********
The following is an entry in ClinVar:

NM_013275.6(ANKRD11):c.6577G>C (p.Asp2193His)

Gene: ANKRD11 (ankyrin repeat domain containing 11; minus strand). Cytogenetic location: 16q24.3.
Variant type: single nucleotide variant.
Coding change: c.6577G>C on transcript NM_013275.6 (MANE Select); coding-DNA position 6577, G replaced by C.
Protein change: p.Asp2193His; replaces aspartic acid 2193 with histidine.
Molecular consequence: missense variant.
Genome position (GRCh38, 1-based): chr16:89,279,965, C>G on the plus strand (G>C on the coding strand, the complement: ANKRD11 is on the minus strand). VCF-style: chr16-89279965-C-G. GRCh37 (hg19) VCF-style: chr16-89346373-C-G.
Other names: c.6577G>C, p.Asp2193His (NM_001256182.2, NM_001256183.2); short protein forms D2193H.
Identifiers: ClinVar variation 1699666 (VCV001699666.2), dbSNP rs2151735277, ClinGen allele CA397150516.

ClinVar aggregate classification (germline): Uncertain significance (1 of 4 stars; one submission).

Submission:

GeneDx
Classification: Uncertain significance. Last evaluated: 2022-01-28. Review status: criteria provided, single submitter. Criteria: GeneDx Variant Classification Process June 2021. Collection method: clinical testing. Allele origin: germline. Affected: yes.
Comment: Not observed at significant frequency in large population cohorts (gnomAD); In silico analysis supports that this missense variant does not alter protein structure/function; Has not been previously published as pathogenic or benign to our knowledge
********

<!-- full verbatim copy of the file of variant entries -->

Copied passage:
The following is an entry in ClinVar:

NM_013275.6(ANKRD11):c.6577G>C (p.Asp2193His)

Gene: ANKRD11 (ankyrin repeat domain containing 11; minus strand). Cytogenetic location: 16q24.3.
Variant type: single nucleotide variant.
Coding change: c.6577G>C on transcript NM_013275.6 (MANE Select); coding-DNA position 6577, G replaced by C.
Protein change: p.Asp2193His; replaces aspartic acid 2193 with histidine.
Molecular consequence: missense variant.
Genome position (GRCh38, 1-based): chr16:89,279,965, C>G on the plus strand (G>C on the coding strand, the complement: ANKRD11 is on the minus strand). VCF-style: chr16-89279965-C-G. GRCh37 (hg19) VCF-style: chr16-89346373-C-G.
Other names: c.6577G>C, p.Asp2193His (NM_001256182.2, NM_001256183.2); short protein forms D2193H.
Identifiers: ClinVar variation 1699666 (VCV001699666.2), dbSNP rs2151735277, ClinGen allele CA397150516.

ClinVar aggregate classification (germline): Uncertain significance (1 of 4 stars; one submission).

Submission:

GeneDx
Classification: Uncertain significance. Last evaluated: 2022-01-28. Review status: criteria provided, single submitter. Criteria: GeneDx Variant Classification Process June 2021. Collection method: clinical testing. Allele origin: germline. Affected: yes.
Comment: Not observed at significant frequency in large population cohorts (gnomAD); In silico analysis supports that this missense variant does not alter protein structure/function; Has not been previously published as pathogenic or benign to our knowledge